How Cool is Pam Fletcher?

By Ann Schissler (January 2013) How cool is Pam Fletcher? In a word, very! For those readers who may not be familiar with Pam, let me tell you a little about her. Pam is a nine-year veteran of the U.S. Ski Team who won six U.S. National titles and a gold medal at the 1986 […]

witspamBy Ann Schissler

(January 2013) How cool is Pam Fletcher? In a word, very! For those readers who may not be familiar with Pam, let me tell you a little about her. Pam is a nine-year veteran of the U.S. Ski Team who won six U.S. National titles and a gold medal at the 1986 World Cup Downhill in Vail. She is also a 1988 Olympian. Pam is currently the Marketing/Sales/PR representative for Nashoba Valley Ski Area in Westford, MA.
Recently I had the pleasure and the privilege of not only meeting Pam in person at an Eastern Ski Writers’ meeting held at Waterville Valley, NH, but also participating in a ski clinic run by Pam. Her talent, exuberance and passion for the sport of skiing is remarkable and inspirational.

I have been skiing for over 40 years and in only a couple of hours, Pam helped me change the way I will ski forever! How you ask? With the help of a video camera, Pam had each of the ten people in the clinic ski in single file as she filmed us. Then after giving us several instructions, she taped us again. After several runs we met as a group to review the videos. Pam critiqued each run and we all benefited from learning from each other. Here are a few key things to keep in mind that will help improve your skiing whatever your ability:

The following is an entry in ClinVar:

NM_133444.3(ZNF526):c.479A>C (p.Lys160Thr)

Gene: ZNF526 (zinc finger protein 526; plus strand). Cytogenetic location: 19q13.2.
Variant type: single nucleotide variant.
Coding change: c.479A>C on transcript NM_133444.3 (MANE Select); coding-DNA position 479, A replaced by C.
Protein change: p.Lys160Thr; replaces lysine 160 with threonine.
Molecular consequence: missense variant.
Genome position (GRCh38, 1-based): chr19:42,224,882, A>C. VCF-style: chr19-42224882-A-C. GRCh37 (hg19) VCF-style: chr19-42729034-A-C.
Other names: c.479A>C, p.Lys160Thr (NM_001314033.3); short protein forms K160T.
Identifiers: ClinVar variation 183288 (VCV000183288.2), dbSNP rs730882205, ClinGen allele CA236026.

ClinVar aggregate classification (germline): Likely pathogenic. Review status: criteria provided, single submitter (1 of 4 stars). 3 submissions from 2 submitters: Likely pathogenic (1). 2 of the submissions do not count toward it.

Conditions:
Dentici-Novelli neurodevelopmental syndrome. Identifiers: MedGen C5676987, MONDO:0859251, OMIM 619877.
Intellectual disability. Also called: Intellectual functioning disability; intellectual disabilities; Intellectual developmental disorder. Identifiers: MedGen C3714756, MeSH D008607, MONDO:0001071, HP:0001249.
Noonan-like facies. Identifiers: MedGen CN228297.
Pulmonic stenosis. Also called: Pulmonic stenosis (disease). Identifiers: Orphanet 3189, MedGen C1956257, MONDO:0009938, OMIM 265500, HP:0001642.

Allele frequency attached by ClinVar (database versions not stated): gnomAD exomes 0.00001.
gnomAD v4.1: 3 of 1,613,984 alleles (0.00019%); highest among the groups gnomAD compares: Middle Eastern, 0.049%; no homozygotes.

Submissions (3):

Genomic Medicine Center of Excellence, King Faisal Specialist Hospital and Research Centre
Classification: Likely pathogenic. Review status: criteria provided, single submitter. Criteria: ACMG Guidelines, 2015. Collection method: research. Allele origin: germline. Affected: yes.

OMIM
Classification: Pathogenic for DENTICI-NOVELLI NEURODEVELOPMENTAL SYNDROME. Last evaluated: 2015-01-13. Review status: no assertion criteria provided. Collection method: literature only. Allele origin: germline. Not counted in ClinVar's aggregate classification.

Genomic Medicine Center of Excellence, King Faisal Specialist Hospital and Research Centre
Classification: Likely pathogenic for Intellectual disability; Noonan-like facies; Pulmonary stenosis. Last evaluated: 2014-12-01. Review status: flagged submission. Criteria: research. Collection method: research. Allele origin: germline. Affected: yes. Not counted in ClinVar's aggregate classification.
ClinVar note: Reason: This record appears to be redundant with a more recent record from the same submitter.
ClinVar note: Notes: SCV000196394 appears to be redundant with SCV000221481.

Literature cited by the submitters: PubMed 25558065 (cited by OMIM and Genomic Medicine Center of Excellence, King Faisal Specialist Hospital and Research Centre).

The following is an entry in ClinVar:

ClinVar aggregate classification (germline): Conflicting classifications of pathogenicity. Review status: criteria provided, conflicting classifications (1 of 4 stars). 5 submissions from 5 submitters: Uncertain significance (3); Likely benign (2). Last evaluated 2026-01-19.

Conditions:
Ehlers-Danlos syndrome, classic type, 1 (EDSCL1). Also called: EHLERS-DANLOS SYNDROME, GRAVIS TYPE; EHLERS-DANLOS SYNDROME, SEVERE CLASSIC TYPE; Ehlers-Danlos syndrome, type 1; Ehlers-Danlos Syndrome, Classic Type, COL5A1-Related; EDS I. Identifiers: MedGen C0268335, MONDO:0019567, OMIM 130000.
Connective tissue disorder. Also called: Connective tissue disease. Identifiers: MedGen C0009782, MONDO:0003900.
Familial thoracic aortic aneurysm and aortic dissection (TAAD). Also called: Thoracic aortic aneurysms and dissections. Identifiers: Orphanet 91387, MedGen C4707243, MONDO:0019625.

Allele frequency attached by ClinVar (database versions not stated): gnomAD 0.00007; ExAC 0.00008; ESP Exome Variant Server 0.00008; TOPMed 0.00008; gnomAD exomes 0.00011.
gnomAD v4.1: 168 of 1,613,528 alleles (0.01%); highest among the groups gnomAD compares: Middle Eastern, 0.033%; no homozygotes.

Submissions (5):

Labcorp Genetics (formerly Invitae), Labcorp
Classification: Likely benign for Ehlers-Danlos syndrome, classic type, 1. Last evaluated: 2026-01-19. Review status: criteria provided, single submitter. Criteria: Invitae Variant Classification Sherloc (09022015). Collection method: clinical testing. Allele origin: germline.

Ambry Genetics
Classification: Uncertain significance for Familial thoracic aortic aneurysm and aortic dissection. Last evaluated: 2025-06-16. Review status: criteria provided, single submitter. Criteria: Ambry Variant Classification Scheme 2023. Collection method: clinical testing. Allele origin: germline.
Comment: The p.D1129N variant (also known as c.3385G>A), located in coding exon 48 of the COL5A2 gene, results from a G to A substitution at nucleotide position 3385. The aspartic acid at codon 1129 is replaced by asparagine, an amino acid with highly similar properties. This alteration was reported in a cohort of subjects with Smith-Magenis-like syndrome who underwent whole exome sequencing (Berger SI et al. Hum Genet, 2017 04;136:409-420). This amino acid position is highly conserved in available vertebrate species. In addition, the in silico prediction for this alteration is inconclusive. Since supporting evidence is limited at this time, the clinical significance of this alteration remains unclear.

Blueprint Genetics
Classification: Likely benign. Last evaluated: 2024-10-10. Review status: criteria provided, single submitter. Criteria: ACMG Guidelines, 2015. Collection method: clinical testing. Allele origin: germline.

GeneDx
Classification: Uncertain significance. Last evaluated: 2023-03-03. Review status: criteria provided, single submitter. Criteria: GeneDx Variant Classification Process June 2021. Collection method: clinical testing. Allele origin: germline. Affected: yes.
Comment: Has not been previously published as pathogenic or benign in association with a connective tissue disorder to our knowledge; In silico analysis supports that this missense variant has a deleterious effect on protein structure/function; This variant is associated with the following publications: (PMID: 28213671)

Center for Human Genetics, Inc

1) Keep your shoulders parallel to the hill. Your upper body should always be facing downhill, regardless of the terrain.

2) Keep your hands in front of you. They should reach down the hill, bringing you forward. Check out “Weighting the Outside Ski” Ski Tips with Pam Fletcher video on YouTube for a great look at the exercise we practiced in the clinic.

3) Ski with your feet apart. This will not only improve your balance and stability, but will help you carve your turns on today’s shaped skis.

4) Roll your edges. Push hard on the edges of both skis and they will respond by carving your turns. Practice by standing sideways on the slope, skis apart, and roll your edges, then proceed down the slope, concentrating on each turn. You will find yourself feeling very stable, in control and carving your turns.

5) Practice these tips on a slope with a gentle pitch that you are comfortable skiing.

Pam is a pint-sized package of energy. I’m very glad I had the opportunity to meet her and have her work with me on improving my skiing skills. Thanks, Pam! I hope we’ll get to ski together again soon. Look for me on the slopes, I’ll be the one carving my turns.